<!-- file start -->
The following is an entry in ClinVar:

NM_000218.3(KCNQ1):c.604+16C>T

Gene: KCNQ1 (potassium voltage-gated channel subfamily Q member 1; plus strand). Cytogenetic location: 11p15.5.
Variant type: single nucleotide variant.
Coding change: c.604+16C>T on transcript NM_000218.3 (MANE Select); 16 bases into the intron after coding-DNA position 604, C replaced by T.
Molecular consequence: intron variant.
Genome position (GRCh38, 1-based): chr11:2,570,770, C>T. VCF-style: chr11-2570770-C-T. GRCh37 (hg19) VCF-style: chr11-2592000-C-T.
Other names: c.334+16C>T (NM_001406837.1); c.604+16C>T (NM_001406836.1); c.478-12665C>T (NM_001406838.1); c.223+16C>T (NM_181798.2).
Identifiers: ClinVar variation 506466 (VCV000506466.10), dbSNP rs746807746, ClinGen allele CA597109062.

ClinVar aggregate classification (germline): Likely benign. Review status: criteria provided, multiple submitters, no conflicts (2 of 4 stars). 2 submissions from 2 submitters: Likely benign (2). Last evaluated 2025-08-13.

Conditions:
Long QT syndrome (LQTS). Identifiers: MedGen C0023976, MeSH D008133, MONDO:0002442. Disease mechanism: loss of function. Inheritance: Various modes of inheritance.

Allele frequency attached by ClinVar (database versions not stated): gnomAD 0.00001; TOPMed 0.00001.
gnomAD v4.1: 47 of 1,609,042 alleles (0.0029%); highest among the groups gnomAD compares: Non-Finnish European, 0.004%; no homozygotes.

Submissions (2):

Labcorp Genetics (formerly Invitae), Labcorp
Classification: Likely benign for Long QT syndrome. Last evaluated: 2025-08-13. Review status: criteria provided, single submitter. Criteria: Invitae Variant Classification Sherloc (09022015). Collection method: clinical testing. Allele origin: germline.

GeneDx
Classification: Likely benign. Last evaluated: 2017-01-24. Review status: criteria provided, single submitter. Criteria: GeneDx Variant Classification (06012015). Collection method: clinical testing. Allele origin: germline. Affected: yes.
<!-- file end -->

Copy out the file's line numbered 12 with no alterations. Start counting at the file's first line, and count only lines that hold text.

Long QT syndrome (LQTS). Identifiers: MedGen C0023976, MeSH D008133, MONDO:0002442. Disease mechanism: loss of function. Inheritance: Various modes of inheritance.